Beth Fertig is WNYC’s Contributing Editor for Education. She previously covered politics, which included City Hall during the Giuliani administration, and the U.S. Senate campaigns of Charles Schumer and Hillary Clinton. She also covered transportation and infrastructure.
Bloomberg Spares 4,400 Teachers' Jobs
Wednesday, June 02, 2010
New York, NY –
Mayor Michael Bloomberg announced on Wednesday that he will not lay off 4,400 teachers this fall as expected. But in exchange for retaining the teachers' jobs, the mayor wants New York City teachers and principals to forgo raises for the next two years.
"I know that we are asking you to make a difficult sacrifice at a time when many of your families are struggling to make ends meet," New York City School Chancellor Joel Klein wrote in a letter to school principals. "But at a time when the City--indeed the entire country--is being forced to make do with less, this plan allows us to retain the most important ingredient in our schools: the hardworking educators who each day are making a real difference in the lives of our students.”
The city is facing a shortfall of $500 million in school aid from Albany. The Department of Education says a freeze on raises will save $400 million annually.
Despite the mayor’s announcement that New York City teachers and principals will not get raises, both teachers' unions said that Mayor Bloomberg can not unilaterally freeze their wages for the next two years without coming to the bargaining table. The city’s last offer was a 2 percent wage increase for teachers and principals.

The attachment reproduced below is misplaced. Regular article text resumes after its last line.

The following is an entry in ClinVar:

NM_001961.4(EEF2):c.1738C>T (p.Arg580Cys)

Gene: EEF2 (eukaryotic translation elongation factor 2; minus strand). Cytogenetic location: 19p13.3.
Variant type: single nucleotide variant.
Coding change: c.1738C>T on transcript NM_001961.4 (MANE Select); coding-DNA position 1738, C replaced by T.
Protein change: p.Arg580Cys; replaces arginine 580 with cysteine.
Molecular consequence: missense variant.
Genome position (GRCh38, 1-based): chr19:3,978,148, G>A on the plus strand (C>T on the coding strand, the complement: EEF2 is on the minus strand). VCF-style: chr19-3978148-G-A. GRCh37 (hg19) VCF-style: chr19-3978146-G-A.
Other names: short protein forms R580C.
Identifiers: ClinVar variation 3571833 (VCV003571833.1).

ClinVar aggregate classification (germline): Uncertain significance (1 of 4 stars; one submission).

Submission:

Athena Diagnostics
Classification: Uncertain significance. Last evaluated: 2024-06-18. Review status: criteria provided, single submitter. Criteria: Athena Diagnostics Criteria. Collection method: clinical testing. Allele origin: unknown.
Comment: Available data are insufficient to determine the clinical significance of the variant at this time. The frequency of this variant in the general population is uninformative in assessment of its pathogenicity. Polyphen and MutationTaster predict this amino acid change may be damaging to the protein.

“This is a process that the UFT has been involved with for 50 years which is called negotiating contracts,” said Michael Mulgrew, the president of the United Federation of Teachers. "And if the mayor has a proposal, then he needs to take it to the PERB (Public Employment Relations Board) board which is where it’s supposed to be."
But Chancellor Klein says Mayor Bloomberg does have the authority to freeze principals' and teachers' wages because both unions' contracts expired months ago. Even without the layoffs, New York City schools are expected to face budget cuts averaging 4 percent. The unions say they will work with the city to lobby the state and federal government for more education funds.
Last updated at 5:00 p.m.